• KAFKA-3003: The is not honored when new log segment rolled for low volume topics
  • KAFKA-3159: Kafka consumer client poll is very CPU intensive under certain conditions
  • KAFKA-2988: Change default configuration of the log cleaner
  • KAFKA-2973: Fix leak of child sensors on remove
  • KAFKA-2937: Topics marked for delete in Zookeeper may become undeletable

What’s New in CP 2.0.0?

The CP 2.0.0 release includes a range of new features over the previous release CP 1.0.x.

This release includes three key security features built directly within Kafka itself. First we now authenticate users using either Kerberos or TLS client certificates, so we now know who is making each request to Kafka. Second we have added a unix-like permissions system (ACLs) to control which users can access which data. Third, we support encryption on the wire using TLS to protect sensitive data on an untrusted network.

For more information on security features and how to enable them, see Kafka Security.

Kafka Connect facilitates large-scale, real-time data import and export for Kafka. It abstracts away common problems that each such data integration tool needs to solve to be viable for 24x7 production environments: fault tolerance, partitioning, offset management and delivery semantics, operations, and monitoring. It offers the capability to run a pool of processes that host a large number of Kafka connectors while handling load balancing and fault tolerance.

Confluent Platform includes a file connector for importing data from text files or exporting to text files, JDBC connector for importing data from relational databases and an HDFS connector for exporting data to HDFS / Hive in Avro and Parquet formats.

To learn more about Kafka Connect and the available connectors, see Kafka Connect.

Confluent Platform 2.0 and Kafka 0.9 now support user-defined quotas. Users have the ability to enforce quotas on a per-client basis. Producer-side quotas are defined in terms of bytes written per second per client id while consumer quotas are defined in terms of bytes read per second per client id.

Learn more about user defined quotas in the Enforcing Client Quotas section of the post-deployment documentation.

This release introduces beta support for the newly redesigned consumer client. At a high level, the primary difference in the new consumer is that it removes the distinction between the “high-level” ZooKeeper-based consumer and the “low-level” SimpleConsumer APIs, and instead offers a unified consumer API.

The new consumer allows the use of the group management facility (like the older high-level consumer) while still offering better control over offset commits at the partition level (like the older low-level consumer). It offers pluggable partition assignment amongst the members of a consumer group and ships with several assignment strategies. This completes a series of projects done in the last few years to fully decouple Kafka clients from Zookeeper, thus entirely removing the consumer client’s dependency on ZooKeeper.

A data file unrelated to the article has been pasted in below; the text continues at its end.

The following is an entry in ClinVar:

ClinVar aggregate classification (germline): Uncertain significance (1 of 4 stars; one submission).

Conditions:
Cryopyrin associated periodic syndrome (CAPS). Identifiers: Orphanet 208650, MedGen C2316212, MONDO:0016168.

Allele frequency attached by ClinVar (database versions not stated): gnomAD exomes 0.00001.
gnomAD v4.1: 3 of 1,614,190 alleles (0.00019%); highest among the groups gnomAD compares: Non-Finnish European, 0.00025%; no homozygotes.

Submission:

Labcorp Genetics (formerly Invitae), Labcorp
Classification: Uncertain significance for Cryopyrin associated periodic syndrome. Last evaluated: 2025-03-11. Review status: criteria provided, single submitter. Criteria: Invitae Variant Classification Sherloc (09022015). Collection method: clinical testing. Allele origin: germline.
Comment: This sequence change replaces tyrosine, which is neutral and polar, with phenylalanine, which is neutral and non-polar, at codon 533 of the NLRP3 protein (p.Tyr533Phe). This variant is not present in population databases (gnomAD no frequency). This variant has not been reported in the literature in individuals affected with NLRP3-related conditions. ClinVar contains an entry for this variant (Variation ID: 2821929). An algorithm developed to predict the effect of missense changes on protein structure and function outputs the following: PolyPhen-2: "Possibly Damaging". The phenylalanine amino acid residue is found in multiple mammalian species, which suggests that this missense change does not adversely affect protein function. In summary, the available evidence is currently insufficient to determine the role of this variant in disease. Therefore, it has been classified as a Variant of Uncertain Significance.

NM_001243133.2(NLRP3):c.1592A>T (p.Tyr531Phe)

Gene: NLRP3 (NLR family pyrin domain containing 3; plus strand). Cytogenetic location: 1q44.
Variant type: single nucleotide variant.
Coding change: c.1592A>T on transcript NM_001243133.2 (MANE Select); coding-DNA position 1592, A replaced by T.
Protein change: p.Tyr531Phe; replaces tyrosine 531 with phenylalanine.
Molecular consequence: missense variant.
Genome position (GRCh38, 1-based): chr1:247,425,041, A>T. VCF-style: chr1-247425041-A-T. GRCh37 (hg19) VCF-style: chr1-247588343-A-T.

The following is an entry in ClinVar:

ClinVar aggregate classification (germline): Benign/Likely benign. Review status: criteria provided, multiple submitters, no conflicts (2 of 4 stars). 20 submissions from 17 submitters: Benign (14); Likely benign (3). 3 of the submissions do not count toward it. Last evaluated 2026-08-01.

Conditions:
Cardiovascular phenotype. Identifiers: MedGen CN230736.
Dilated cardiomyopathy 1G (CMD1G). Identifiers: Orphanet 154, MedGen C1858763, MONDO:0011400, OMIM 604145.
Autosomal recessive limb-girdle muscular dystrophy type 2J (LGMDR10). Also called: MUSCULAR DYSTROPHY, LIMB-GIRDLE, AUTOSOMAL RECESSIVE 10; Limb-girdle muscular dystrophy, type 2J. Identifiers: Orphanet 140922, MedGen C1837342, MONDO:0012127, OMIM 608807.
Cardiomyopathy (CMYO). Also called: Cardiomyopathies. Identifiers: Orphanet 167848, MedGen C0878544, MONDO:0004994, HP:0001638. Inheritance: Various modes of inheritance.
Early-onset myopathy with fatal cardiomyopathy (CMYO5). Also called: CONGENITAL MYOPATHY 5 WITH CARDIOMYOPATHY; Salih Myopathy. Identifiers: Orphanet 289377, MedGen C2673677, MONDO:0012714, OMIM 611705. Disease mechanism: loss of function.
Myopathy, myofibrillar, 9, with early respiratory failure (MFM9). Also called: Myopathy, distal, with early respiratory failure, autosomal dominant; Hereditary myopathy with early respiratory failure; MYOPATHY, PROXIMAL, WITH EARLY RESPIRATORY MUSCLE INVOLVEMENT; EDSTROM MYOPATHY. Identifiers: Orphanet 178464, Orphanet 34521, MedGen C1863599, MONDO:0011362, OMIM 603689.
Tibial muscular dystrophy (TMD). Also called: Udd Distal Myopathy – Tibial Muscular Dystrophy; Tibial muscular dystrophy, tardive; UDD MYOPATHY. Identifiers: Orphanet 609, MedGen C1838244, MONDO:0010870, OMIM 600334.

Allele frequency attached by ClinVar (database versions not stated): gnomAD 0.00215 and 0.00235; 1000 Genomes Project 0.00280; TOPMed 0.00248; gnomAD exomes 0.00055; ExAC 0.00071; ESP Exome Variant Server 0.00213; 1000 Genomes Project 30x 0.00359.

To learn how to use the new consumer, refer to the Kafka Consumers documentation or the API docs.

In this release of the Confluent Platform we are packaging librdkafka. librdkafka is a C/C++ library implementation of the Apache Kafka protocol, containing both Producer and Consumer support. It was designed with message delivery reliability and high performance in mind, current figures exceed 800,000 msgs/second for the producer and 3 million msgs/second for the consumer.

You can learn how to use librdkafka side-by-side with the Java clients in our Kafka Clients documentation.

  • Kafka 0.9 no longer supports Java 6 or Scala 2.9. If you are still on Java 6, consider upgrading to a supported version.
  • Configuration parameter replica.lag.max.messages was removed. Partition leaders will no longer consider the number of lagging messages when deciding which replicas are in sync.
  • Configuration parameter now refers not just to the time passed since last fetch request from replica, but also to time since the replica last caught up. Replicas that are still fetching messages from leaders but did not catch up to the latest messages in will be considered out of sync.
  • MirroMaker no longer supports multiple target clusters. As a result it will only accept a single --consumer.config parameter. To mirror multiple source clusters, you will need at least one MirrorMaker instance per source cluster, each with its own consumer configuration.
  • Broker IDs above 1000 are now reserved by default to automatically assigned broker IDs. If your cluster has existing broker IDs above that threshold make sure to increase the broker configuration property accordingly.

How to Download

CP 3.0.1 is available for download at See section Installation for detailed information.

To upgrade Confluent Platform to 3.0.1, check the Upgrade documentation.


If you have questions regarding this release, feel free to reach out via the Confluent Platform mailing list. Confluent customers are encouraged to contact our support directly.